CD Reviews - July 2006
by George Fendel

Hoop Dreams, Joe Magnarelli, trumpet, flugelhorn. I was among the lucky ones who caught this gifted player a year or so ago at Portland's Blue Monk. I knew at that time that Magnarelli was something special, a trumpet player who owes more to Clifford than Miles. Lyricisim and consistency of tone are his bag; so much so that I often hear the late Art Farmer in Magnarelli's playing. His group includes former Eugene, Oregon pianist Gary Versace; Paul Gill, bass; Tony Reedus, drums. The CD has a definite Monkish leaning with no less than three Monk selections; Ask Me Now, I Mean You and Monk's Mood. Other familiar, but certainly not overdone material includes Paris In The Spring and the rarely heard Dance Only With Me, an album highlight. Old Folks has, by now, become a standard and Mags delivers this balled with poignancy and passion. Four originals complete this recording and my faves were Genet, a medium tempo opener with an attractive melody lin; and Division Street, Joe's sprightly visit to the land of Bossa nova. On this, his sixth album for Criss Cross, Magnarelli and friends give us a well balanced and impeccably realized palette of bop and ballads. Criss Cross, 2006; Playing time: 66:05, ****.

Mean What You Say, Eddie Daniels, clarinet, tenor sax. This most welcome CD celebrates the return of Eddie Daniels to a very mainstream surrounding with the ageless and wondrous Hank Jones, piano; along with Richard Davis,bass and Kenny Washington, drums. Daniels splits his time between a slightly Benny Golson-ish tenor sax and an absolutely silvery clarinet sound on a menu of standards sure to please. Among the standout tunes are It Had To Be You, Passion Flower, Azure, The Touch Of Your Lips, You And The Night And The Music, and Charlie Parker's vigorous line, My Little Suede Shoes. While Daniel's solos are rich and rewarding, check out the amazing Hank Jones. The epitome of taste, Jones must be nearing 90, and still plays like a dream. Having said that, this is, make no mistake, Daniel's chance to shine. And he does just that on what one hopes will mark a sustained return right down the center of the jazz highway. IPO Recordings, 2005; Playing Time: 68:33, ****.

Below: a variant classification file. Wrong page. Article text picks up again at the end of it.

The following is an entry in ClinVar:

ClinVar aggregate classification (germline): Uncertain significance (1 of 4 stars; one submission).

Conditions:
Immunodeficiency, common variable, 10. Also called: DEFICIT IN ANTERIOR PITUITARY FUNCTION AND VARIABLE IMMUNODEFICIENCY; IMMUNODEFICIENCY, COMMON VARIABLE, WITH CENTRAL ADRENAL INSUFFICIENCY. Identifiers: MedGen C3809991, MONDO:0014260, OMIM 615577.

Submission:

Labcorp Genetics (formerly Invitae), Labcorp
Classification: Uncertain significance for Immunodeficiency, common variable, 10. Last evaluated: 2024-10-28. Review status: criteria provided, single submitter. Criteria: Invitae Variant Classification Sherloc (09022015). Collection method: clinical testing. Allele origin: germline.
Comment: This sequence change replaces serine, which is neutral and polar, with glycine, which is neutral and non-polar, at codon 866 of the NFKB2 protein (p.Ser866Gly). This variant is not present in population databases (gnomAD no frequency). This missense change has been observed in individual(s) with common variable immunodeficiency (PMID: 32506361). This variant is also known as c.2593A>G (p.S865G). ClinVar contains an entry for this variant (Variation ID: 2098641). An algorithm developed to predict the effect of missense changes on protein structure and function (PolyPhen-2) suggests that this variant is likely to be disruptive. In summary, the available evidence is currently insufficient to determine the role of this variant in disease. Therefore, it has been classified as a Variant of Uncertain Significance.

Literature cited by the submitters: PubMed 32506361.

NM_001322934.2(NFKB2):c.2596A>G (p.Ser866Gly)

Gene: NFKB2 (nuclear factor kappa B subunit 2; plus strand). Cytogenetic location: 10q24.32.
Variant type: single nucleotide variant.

Small Day Tomorrow, Bob Dorough, piano, vocals. Bob Dorough is over the 80 mark and still singing, playing, writing and touring like a man half his age. He records infrequently enough so as to make each new Dorough CD something of an event to his fans. And this time around he devotes the entire recording to tunes he wrote with the long time cult lyricist, Fran Landesman. As a matter of fact, I had mainly associated Landesman as a collaborator with Tommy Wolf. And so, surprise, surprise, here come twelve new and slightly older Dorough and Landesman gems. A few standouts to consider: the title tune, Small Day Tomorrow; Marilyn, Queen Of Lies; Harry In The Night; The Ballad Of The Sad Young Men; Nothing Like You and Feet Do Your Stuff. Bob Dorough continues to display his long admired hipness as singer, pianist and composer. Seemingly, he and Fran Landesman are two peas in a pod. Candid, 2006; Playing Time: 62:57, **** 1/2

Live At The Blue Note, Eldar, piano. Sony got its act in gear and released Eldar's second astounding album shortly on the heels of his debut effort. In case you've not heard of him, his family immigrated here in 1998 from Russia. He was eleven. So now that makes him about 19 -- and a virtuoso. Just put him to the test on his riveting opener, What Is This Thing Called Love or on his own composition, Someday; complete with classical orientation, rapid fire velocity and skilled chord work. Two trumpet players make guest appearances. Smooth jazzer Chris Botti steps away from the pop pablum and turns in an impressive reading of You Don't Know What Love Is. The great Roy Hargrove is also on hand, and he is featured on Monk's Straight No Chaser. Eldar and his trio, Marco Panascia, bass and Todd Strait, drums, keep the Blue Note crowd rooted with Dat Dere, Besame Mucho and a couple originals, the stately Sincerely and the scintillating Chronicle, complete with some neat "fours" with Strait. Eldar wraps up the set with a brief ‘A' Train, and everyone goes home happy. You will too ‘cause this kid has incredible chops. Sony Classical, 2006; Playing Time: 80:49, *****.

Jazz Play, Carol Robbins, harp. And here you thought that the use of a harp as a featured voice ended with Dorothy Ashby or perhaps Corky Hale. Well, along comes Carol Robbins and in addition to some very well crafted originals, Robbins and crew explore the likes of O Grande Amor, The Meaning Of The Blues, Skating In Central Park, I'm Old Fashioned and Johnny Mandel's rarity, Don't Look Back. Don't overlook the gorgeous trumpet and flugelhorn work by Steve Huffstetter and the tenor and soprano sax prowess of Bob Sheppard. And the next time someone suggests to you that the harp should be confined to its place in the symphony orchestra, out of harm's way, and far removed from the jazz arena, just say these two words: Carol Robbins. Jazzcats Records, 2005; Playing Time: 71:20, ***.